Robot teaches math and social skills to children with autism

Hyperaxion Feb 28, 2020

Equipped with machine learning, Kiwi can adapt its teaching plan according to the needs of each child.

Many children with autism suffer from learning disabilities and developmental delays, including problems with social interaction, communication and behavior.

This makes learning new skills a major challenge, which is not usually handled well in traditional schools.

Upon learning of the obstacles faced by children with autism, researchers developed Kiwi, a small personalized learning robot.

The study

As part of the study, the University of Southern California team installed the “socially assistive robot” in the home of 17 children with autism, to see if they could measure the child’s interest in a particular task.

For a month, the children who participated in the study were challenged with math games on a tablet, while Kiwi provided feedback and instructions, such as giving tips after a wrong answer or congratulating them after a correct answer.

As the lessons progressed, the algorithms adjusted the feedback of the robot and the difficulty of the games for each child, according to their individual needs. To adapt them, the device used machine learning.

The incredible results

At the end of the month, scientists analyzed the involvement of the participants and noticed that the robot had 90% accuracy in detecting the child’s interest. This was confirmed with a series of data like head position, task performance, eye contact with Kiwi and voice tone.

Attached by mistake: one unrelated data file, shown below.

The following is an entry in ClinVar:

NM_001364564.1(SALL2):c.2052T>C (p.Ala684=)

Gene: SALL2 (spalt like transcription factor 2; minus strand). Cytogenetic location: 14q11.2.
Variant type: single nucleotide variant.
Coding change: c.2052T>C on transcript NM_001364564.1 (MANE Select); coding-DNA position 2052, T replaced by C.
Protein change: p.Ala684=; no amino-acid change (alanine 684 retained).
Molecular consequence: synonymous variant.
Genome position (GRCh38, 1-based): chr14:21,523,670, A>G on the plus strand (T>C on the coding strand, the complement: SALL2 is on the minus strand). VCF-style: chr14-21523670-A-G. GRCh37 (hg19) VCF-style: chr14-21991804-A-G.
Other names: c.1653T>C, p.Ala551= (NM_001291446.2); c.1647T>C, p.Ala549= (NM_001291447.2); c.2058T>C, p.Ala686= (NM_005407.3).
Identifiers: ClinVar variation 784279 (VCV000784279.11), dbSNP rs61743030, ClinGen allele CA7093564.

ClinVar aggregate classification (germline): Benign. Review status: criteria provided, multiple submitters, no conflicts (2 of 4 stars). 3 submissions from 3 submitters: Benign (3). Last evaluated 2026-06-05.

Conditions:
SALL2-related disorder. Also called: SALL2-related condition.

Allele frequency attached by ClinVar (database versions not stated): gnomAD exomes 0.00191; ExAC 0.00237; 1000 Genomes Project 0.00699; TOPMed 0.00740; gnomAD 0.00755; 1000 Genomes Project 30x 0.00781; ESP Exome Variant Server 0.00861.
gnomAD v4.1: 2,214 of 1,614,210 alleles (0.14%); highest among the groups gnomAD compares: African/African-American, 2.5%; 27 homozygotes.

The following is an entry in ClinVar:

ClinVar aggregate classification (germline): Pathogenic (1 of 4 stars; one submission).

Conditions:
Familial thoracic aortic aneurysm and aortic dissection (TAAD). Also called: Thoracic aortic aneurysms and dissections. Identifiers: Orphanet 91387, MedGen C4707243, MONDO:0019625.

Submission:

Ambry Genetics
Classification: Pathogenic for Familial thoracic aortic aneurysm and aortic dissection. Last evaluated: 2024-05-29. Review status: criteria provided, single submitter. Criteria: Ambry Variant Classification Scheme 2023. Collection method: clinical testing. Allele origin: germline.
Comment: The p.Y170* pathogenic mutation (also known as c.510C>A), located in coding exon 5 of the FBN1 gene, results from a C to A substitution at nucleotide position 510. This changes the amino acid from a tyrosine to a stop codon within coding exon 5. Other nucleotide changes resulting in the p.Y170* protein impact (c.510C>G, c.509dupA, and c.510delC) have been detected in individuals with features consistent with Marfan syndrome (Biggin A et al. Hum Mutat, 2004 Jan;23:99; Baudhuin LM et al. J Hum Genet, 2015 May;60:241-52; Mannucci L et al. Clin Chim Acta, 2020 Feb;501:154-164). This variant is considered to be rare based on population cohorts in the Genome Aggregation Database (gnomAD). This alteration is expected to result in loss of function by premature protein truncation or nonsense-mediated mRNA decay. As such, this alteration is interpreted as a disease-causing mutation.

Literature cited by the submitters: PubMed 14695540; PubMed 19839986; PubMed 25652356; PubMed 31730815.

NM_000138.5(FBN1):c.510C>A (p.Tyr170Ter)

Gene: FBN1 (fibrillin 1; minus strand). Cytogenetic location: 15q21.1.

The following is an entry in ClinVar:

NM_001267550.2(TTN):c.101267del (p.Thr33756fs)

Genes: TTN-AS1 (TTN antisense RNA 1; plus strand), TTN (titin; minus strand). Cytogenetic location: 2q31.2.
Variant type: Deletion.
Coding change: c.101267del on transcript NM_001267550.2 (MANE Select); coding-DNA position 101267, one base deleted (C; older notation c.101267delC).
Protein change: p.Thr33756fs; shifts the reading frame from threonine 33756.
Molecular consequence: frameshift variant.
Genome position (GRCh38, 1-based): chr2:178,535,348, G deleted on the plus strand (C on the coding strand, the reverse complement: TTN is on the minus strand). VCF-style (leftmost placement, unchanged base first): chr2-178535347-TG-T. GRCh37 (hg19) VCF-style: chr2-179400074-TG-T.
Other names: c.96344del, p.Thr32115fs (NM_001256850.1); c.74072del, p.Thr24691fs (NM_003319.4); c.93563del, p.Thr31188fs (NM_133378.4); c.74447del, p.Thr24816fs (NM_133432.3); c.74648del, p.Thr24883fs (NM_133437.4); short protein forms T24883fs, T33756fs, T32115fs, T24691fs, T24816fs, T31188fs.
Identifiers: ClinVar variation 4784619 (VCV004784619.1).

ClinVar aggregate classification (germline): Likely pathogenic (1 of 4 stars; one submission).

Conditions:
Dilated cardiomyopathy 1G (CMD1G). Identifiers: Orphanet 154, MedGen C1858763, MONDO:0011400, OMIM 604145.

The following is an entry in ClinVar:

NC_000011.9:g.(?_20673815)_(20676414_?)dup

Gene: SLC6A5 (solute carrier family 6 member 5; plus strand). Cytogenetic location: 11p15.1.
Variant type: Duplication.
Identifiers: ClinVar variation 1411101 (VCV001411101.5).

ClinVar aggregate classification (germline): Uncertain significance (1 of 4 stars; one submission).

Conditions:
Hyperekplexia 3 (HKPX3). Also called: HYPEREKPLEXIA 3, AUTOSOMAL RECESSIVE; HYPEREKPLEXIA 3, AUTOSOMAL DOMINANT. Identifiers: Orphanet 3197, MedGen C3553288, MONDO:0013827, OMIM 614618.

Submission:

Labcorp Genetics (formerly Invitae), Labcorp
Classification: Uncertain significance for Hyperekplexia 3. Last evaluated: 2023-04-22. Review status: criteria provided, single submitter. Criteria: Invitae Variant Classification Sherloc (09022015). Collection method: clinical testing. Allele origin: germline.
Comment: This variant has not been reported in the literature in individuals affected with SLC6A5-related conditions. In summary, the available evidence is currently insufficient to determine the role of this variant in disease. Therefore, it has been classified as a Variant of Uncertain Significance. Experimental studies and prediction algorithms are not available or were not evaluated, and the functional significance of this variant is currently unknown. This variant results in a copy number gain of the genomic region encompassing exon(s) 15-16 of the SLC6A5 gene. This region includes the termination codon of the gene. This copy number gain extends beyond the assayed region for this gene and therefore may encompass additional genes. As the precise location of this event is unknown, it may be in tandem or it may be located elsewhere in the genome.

At the end of the study, all children improved their mathematical skills, and 92% of them had positive advances in social capacity. The results were published in Frontiers in Robotics and AI and Science Robotics.

It can become more efficient than human teaching

Robots assisting children with autism is something that has been studied. According to the USC researchers, this is more effective if the robot can react to each child’s behavior differently, and that is a difficult task for most robotic systems.

“If you think of a real learning environment, the teacher is going to learn things about the child, and the child will learn things from them,” said Shomik Jain, the study’s lead author.

“It’s a bidirectional process and that doesn’t happen with current robotic systems. This study aims to make robots smarter by understanding the child’s behavior and responding to it in real-time.”

For instance, this teaching method could be more efficient than human care, as it does not depend on places and times, but critics of the methodology fear that these benefits may also become a risk.

“Artificial intelligence methods cannot and should not be used as cheaper substitutes for treatment with human doctors,” said Alena Buyx, professor of ethics in medicine and health technologies at the Technical University of Munich, in a statement.

“Human therapists are crucial, but they are not always available or accessible to families,” explained Kartik Mahajan, co-author of the study. “That’s where social worker robots like that come in.”

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